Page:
Monthly Archives: December 2015

Red polar fleece John Deer Quilt

This quilt front is currently chucked in the basement for later as I am very mad at it right now. I will keep you posted.


Red Polar Fleece Space Quilt

Here it is so far. Mixed media, strip quilting, quilt as you go. It’s the same on the front as it is on the back. I add a new strip, front, back, and batting, all at once. I am IN LOVE with this project. It glows in the dark. Polar fleece, minky, flannel, and quilting cotton. I think it’s GORGEOUS and I don’t care what anyone else thinks of it.

Red polar fleece

Natasha commented that I seem to be adding this particular red polar fleece to every single project lately. I didn’t even realize I was doing that until she said something. So I think I will blog a series of posts, all the current projects with the polar fleece IN THEM….wait till she sees these pants. She is going to flip!!!


Another uber cute pair of jammie pants. These are for the 4 year old boy. The pockets are ridiculously huge, but so so cute. He loves to shove his hands deep into the pockets and walk around like that, all hunched over.

One pocket is actually lower than the other. OOOPS. That’s the problem with winging it. I attach the patch pockets before the legs are formed, so its hard to eyeball them. Next time I will measure them to make sure they are the same height. IMG_0800This is how I lay out plaid pants. Matching the plaid on the side seams is nearly impossible so I eliminate the side seam all together. I lay the pattern pieces together, overlapping where the side seam would be. So cut out like this, I have two pieces of fabric to make a pair of pants. Construct pants as if you have already sewn up the side seam.

IMG_0805This is the new waistband method again, not doing pocket waistbands anymore. Sew the elastic into a circle, then stretch it to match the wasitband size, and attach it to the edge of the fabric, in this case, by serger. fold in one time, and secure again on bottom of elastic edge, making a casing. One day I will learn a stitch that I both love and that also looks very professional, but for now, I love my zig zag stitch, even though it looks homemade. This zig zag stitch stands up to all the wear and tear my kids dish out, so I struggle to use something fancier that won’t be as rugged.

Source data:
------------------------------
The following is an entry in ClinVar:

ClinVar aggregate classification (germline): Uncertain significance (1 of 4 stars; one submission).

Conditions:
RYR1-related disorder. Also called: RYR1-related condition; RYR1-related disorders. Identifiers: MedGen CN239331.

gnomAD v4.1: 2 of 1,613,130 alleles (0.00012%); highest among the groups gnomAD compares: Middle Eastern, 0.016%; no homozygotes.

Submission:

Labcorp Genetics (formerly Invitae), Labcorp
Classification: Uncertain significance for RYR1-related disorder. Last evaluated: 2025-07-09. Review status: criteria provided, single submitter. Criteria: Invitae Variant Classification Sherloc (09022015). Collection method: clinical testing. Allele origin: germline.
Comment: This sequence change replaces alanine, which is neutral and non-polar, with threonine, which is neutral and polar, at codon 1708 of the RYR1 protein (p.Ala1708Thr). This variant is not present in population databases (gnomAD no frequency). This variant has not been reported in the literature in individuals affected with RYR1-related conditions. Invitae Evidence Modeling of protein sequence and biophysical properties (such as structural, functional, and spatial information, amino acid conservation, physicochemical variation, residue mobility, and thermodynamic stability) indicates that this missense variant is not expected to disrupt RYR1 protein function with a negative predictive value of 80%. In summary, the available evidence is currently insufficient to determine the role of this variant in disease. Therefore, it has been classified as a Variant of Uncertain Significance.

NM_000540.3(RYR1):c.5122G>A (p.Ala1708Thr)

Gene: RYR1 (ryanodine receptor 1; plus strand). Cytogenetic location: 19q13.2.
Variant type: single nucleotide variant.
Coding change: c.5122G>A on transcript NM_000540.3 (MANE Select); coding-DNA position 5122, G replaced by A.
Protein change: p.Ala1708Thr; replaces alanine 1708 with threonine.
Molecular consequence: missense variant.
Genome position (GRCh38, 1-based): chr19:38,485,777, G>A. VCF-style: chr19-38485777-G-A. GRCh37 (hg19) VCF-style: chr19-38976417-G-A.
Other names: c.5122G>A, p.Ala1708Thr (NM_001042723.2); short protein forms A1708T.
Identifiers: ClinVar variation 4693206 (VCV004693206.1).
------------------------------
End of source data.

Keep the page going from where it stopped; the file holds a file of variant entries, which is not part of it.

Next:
IMG_0767Giving credit where credit is due, this is the pattern I used, and I am very happy with the way the size 4 fit.

IMG_0804Love this stitch.

IMG_0802Here is the cuff that I did correctly. I was so excited to be nearly done.


Then I rushed to finish and I sewed this cuff on inside out. So I will have to do a bit of stitch ripping and resewing. But all in all, I am very very pleased with yet another perfectly wonderful pair of super cute jammie pants. I have to add one more thing….a button on the front so he can tell front from back. This is why I usually add bum pockets too, so it’s obvious to the little boys which side is the back. I have more scraps of the contrasting red fabric, maybe I still will add butt pockets. Probably just a button though…..

When in doubt go back to what you know, in this case pants

After much sadness anger and frustration over my bad sewing day yesterday I have reached some decisions. Or….ideas. 

I’m going back to pants. I like sewing pants. Everyone wears pants. Jammie pants…sport pants…cargo pants…dress pants…work pants…golf pants…clown pants…

I understand pants. You can change the pockets, the hem line, the snugness (fit), the waistband, add a zipper, etc, but, basically, pants never change. They are pretty predictable. There are some fronts, there are  some backs. And no matter how fancy your pants are, really, there are only 4 seriously important pieces. 

Also, I am going to set some limits on fabric and pattern combinations, as I seem to be in a bad habit of choosing the wrong fabric for a clothing pattern on a regular basis, leading to glompy looking clothing. 

Glompy is so a real word. Ask any MANTAI. 

So the new fabric rules are…..drum roll please…..

Only light flowing fabrics to make clothes patterns. The exception to this rule is heavy stretchy fabrics for PJS. 

Heavy fabrics are to be used for bags, hats, aprons, and other crafty patterns. 

Everything else is for quilting. 

I promise to do my best to stick to these guidelines…..